Local Health Watch option 2 without floor – adjusted to the relative need of the population
Local Health Watch option 2 with floor – adjusted to the relative needs of the population with a minimum payment of £20,000
- Consultation Area 2
PCT Deprivation of Liberty Safeguards – 3 Options
Identify grant to local authorities based on:-
§ Adult population, adjusted for area costs
§ Adult social care relevant needs formula
§ PCT DOLS caseload data or
§ With or without a minimum allocation of £2,000
Resolved:- (1)(a) That the consultation response with regard to consultation area 1 (Health Watch Allocation) be that this Select Commission favours option 2 based on relative need.
(b) That the consultation response with regard to consultation area 2 (Deprivation of Liberty Safeguards) be that this Selection Commission favours option 2 i.e. that there should be a minimum allocation to reflect economics of scale and standard minimum costs.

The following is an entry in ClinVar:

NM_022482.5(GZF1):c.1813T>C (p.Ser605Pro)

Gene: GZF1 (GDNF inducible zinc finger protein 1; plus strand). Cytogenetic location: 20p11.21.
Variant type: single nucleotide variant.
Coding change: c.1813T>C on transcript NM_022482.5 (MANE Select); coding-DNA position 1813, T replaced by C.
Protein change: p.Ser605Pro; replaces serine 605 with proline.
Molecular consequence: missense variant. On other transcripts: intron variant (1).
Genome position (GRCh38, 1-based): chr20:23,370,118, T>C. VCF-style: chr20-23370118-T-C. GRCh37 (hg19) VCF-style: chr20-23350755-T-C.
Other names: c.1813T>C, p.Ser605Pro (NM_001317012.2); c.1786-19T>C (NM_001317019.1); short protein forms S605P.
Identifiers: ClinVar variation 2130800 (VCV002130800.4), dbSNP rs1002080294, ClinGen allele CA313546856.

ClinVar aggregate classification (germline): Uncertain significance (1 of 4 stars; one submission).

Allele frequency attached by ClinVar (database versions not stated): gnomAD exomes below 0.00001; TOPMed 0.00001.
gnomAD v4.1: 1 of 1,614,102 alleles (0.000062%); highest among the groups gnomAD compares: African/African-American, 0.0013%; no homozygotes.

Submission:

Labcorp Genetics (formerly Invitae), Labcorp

(2) Proposed Changes to Registration for Care Quality Registration
Resolved:- (a) That a sub-group be established consisting of Councillors Jack, Burton and Steel and Russell Wells to consider this consultation.
Dates and Times of Future Meetings:-
· Thursday, 27th October, 2011 @ 9.30 a.m. at the Town Hall, Moorgate Street, Rotherham
· Thursday, 8th December, 2011 @ 9.30 a.m. at the Town Hall, Moorgate Street, Rotherham
· Thursday, 26th January, 2012 @ 9.30 a.m. at the Town Hall, Moorgate Street, Rotherham
· Thursday, 8th March, 2012 @ 9.30 a.m. at the Town Hall, Moorgate Street, Rotherham
· Thursday, 19th April, 2012 @ 9.30 a.m. at the Town Hall, Moorgate Street, Rotherham
Resolved:- That meetings be held during 2011/12 on the following dates commencing at 9.30 a.m. in the Town Hall:-
26th January, 2012